What can be done to ameliorate this situation? As Katju observes: "It is no wonder ... that Indian universities and departments have no coherent policy in place on the matter. As such, institutionally, plagiarism remains a blind spot." Plagiarism is difficult to control when we come across cases of Vice Chancellors being involved in it (see the case of Karnataka VC). But, this would not do for long. Scholars (students as well as teachers) have to be formally sensitized against plagiarism to make themselves pro-actively engaged in protecting the sanctity of academics, unwavered by non-academic prejudices. Universities will have to formulate a clear-cut policy, as well as procedure, to deal with the menace of plagiarism in order to abate its incidence and effects. Some reputed institutions in India have, in the past few years, gone in for devising appropriate policies to curb plagiarism (see IIT-K ). The Society for Scientific Values (SSV), an independent body, has been instituted to "promote integrity, objectivity and ethical values in the pursuit of science" (see cases of misconduct investigated by SSV). However, one must note that 'to plagiarize' and 'to accuse someone of plagiarization' are much easier than 'to establish that the accused has indeed plagiarized' and to take disciplinary/corrective action against the plagiary (see the case of Subhamoy Singha Roy vs Jadavpur University & Others). Of late, RePEc - the world's largest collection of on-line research works in economics - has taken up the issue of plagiarism in economics and constituted its Plagiarism Committee, which is active now. In this endeavor, the goal of the RePEc is "to expose plagiarists who are too often repeat offenders that can get away with their deed because sanctions are local. By naming and shaming them, it is hoped that plagiarism will be perceived to be more costly. This should discourage potential offenders, and plagiarized authors should find a public advocate for their case even when local administrative channels are not willing to pursue the matter." (UConn Econ Blog). It may be noted that now RePEc distinguishes between 'plagiarism' = 'improper appropriation of other's work' and 'self-plagiarism' = 'improper appropriation of one's own work'. A consorted effort to clearly define, classify and grade plagiarism is, however, lacking.

Who are there at risk? Naturally, the researchers (particularly the PhD and MPhil students) are there at risk. As Damodaran has aptly observed - the concerned professors would wash their hands and pass the buck to the research students. It is not much unusual that a doctoral supervisor encourages and at times insists that the junior research student should replicate in his/her dissertation a part of others' text/results/citations/references, lifted from the dissertation or research papers of older scholars in the lab or those of the supervisor. Thus, a supervisor him/herself forces (so to say) his/her research students to plagiarize from his/her (supervisor's) own paper(s) or from older research students' published or unpublished research documents. This is done largely due to irresponsibility, casual attitude to research or unawareness of the possible consequences of plagiarism. In such a case, if a plagiarizing scholar is accused, the supervisor would surely wash his/her hands and pass the buck to the research scholar. Also note that when a research student and a teacher/supervisor co-author a research document, they trust each other and either may be unaware of the other's indulgence in indiscriminate copy-pasting without giving a due regard to citing the source materials. This may be a fact, but such an argument may also be used to shirk the responsibility to the less privileged in the academic hierarchy. The research students are young (generally) and with a long career ahead. They may lose their jobs, promotional avenues as well as prestige if at any time in future they are accused of plagiarism. Their research degrees may be withdrawn. Nobody knows at present how plagiarism will be taken in the years to come. It may be taken very seriously by the universities, colleges and other employers. Soumitra Kumar Bera's case (which exemplifies an extremal extent of blatant solo-plagiarism: solo-plagiarism has only one plagiarist) has been dealt with sternly by NEHU as well as RePEc. Research students are, thus, greatly at risk. Hence, research students should beware of the possible consequences of intentional (or unintentional) plagiarism and, hence, proactively cite others' works appropriately while preparing any manuscripts. [see Referencing Source Material in Economics and Avoiding Plagiarism; also see Student Guide to Avoiding Plagiarism].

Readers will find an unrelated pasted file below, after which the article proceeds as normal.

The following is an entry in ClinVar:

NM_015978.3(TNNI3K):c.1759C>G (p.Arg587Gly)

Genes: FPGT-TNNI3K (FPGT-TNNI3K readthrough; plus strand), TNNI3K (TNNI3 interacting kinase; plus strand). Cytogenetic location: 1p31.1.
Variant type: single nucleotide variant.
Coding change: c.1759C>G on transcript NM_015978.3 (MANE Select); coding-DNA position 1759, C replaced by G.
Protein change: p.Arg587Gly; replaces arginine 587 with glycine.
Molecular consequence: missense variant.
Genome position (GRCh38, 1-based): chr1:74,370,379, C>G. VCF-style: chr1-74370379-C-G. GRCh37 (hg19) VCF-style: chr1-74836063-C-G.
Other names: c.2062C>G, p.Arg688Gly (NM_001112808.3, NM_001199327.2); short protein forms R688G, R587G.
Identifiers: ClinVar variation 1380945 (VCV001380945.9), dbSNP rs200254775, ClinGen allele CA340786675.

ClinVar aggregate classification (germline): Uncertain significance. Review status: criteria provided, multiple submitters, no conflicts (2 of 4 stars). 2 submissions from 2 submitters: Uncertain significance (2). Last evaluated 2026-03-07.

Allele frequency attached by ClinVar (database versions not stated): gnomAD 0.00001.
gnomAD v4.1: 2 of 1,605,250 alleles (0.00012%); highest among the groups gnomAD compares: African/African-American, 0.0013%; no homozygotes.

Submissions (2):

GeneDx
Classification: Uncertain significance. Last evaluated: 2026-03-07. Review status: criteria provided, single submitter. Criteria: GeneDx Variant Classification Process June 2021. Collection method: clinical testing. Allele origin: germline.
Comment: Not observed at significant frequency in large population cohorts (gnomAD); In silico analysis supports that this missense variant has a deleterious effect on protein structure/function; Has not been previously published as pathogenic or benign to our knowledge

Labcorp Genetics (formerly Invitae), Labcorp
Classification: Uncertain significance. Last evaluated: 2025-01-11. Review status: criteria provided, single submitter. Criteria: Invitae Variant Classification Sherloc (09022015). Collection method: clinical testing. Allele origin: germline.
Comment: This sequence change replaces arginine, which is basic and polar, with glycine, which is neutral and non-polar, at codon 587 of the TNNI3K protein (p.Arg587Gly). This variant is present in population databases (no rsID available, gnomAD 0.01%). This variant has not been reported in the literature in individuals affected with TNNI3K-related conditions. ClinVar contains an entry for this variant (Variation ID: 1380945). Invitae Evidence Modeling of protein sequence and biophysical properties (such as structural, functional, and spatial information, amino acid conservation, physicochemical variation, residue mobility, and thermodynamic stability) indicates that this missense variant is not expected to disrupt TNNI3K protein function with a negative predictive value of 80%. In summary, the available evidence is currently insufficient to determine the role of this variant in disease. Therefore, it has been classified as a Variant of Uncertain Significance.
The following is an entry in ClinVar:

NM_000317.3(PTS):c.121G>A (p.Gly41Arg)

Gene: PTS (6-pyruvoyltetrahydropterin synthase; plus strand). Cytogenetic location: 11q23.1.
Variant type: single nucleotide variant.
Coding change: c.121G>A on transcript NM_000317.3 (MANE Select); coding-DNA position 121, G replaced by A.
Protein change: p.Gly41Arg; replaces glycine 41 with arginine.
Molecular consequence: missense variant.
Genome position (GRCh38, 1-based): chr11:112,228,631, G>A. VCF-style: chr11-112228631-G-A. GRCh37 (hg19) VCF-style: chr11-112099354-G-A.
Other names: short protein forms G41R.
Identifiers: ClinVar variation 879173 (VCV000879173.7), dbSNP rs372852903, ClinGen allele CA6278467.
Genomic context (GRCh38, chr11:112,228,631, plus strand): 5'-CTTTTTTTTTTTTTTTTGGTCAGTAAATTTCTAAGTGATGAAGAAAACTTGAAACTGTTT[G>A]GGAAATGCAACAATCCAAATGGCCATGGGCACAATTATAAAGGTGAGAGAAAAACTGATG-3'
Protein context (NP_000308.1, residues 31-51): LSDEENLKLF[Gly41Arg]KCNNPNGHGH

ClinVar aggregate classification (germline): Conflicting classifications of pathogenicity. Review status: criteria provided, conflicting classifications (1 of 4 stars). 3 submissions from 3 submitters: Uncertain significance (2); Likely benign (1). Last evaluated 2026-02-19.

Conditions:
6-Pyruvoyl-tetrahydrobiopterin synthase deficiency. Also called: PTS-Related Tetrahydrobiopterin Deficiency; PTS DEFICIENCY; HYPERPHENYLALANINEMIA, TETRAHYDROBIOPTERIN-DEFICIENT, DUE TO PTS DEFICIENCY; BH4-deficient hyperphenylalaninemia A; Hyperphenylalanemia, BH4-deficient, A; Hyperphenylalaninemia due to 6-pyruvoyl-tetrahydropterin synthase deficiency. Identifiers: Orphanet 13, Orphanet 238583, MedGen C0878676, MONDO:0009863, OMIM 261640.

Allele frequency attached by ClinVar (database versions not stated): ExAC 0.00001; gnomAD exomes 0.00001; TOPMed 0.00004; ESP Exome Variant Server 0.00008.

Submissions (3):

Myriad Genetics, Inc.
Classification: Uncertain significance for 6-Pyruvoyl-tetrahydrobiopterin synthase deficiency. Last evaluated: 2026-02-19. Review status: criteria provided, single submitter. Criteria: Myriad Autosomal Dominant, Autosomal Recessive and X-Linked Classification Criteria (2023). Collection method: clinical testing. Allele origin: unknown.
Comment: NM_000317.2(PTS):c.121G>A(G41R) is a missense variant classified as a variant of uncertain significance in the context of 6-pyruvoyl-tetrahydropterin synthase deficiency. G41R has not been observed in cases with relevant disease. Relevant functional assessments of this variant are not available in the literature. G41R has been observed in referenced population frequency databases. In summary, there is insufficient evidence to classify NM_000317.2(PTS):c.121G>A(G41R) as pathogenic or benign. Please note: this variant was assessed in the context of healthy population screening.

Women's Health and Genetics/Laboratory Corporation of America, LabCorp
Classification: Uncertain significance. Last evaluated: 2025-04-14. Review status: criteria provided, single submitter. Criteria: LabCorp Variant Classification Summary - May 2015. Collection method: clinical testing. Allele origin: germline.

Reporting Complaints of Plagiarism: When encountered with a case of plagiarism (in Economics), and having been sufficiently convinced and also having gathered enough evidence for that, one may post the information on Economics Job Market Rumors, which is a blog medium accessed by many economists. Then, if the plagiarized academic material is related to the RePEc, one may report the event, with sufficient proof, to the RePEc Plagiarism Committee. Alternatively/additionally, reporting/complaints may be made to the organization in which the plagiarizer(s) work(s). His/her/their superiors may be contacted. One may report the case to Society for Scientific Values as well and follow the procedure as the Society suggests. If the case is releted to a journal article, the editors of the journal(s) concerned may be contacted.